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Showing posts from February, 2017

52 Weeks of Printmaking on Textiles: Week 8

Smithsonian National Museum of African Art On Wednesday, scholars got a chance to review my newest handcrafted textile books.   It was wonderful to have them look through each page and give me feedback.  
The most frequent comment was that the wood covers looked like glass.  I explained that over 45 days, I applied 25 thin coats of poly to achieve that look.
What is so interesting about this comment is I really wanted to have glass covers for these books, and I looked into it.  There were two problems: 1. I would've had to hire someone to create the glass covers and 2. They would have been too fragile for my project.  (I shattered a sample while transporting a piece to my home.)

52 Weeks of Printmaking on Textile: Week 7

This entire series is inspired by rare African textiles that I received from the Smithsonian National African Museum of Art in Washington, DC back in October 2016.
After the initial surprise of receiving such prized beauties, I knew exactly what I wanted to do with them: Make rare handcrafted books.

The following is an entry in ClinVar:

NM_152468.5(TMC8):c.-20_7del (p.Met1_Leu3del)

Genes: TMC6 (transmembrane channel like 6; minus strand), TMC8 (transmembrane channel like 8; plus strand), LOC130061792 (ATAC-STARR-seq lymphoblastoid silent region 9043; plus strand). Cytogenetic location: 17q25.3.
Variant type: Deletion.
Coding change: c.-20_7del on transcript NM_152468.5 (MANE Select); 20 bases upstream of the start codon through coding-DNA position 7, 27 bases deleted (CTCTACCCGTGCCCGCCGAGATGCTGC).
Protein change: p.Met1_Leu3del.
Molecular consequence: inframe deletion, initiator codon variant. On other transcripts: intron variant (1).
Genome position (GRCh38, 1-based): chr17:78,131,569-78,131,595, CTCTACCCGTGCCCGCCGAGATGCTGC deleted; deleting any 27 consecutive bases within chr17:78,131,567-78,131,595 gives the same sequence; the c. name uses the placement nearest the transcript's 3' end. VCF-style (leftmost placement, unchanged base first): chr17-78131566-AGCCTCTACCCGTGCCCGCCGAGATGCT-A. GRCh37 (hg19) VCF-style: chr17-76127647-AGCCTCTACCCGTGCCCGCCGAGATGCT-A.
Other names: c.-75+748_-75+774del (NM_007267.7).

August Wilson

I have always loved August Wilson's plays, and I'm finding them more inspirational than ever.
 They make me laugh.  They make me cry.  They make me think about the past.
They make me think about the future.  They make me think about the mystical, the magical, and the real.  He will always be one of my favorite writers along with Akhmatova, Aristophanes, Plato and Poe.

Valentine's Day: Cards made with Postage Stamps

Mailing love to you.  Happy Valentine's Day!

52 Weeks of Printmaking on Textile: Week 6

 Here are some of this week's highlights from the work station.
 I will turn all of these textiles into handcrafted books.
I am adding layers to the covers and the textiles, and preparing everything for binding next week.

52 Weeks of Linocuts on Textile: Week 5

I love working on this project.
 It combines my passion for storytelling and love of sewing, carving, painting, and binding.
I've always wanted to work with feathers and found a way to incorporate them into this series.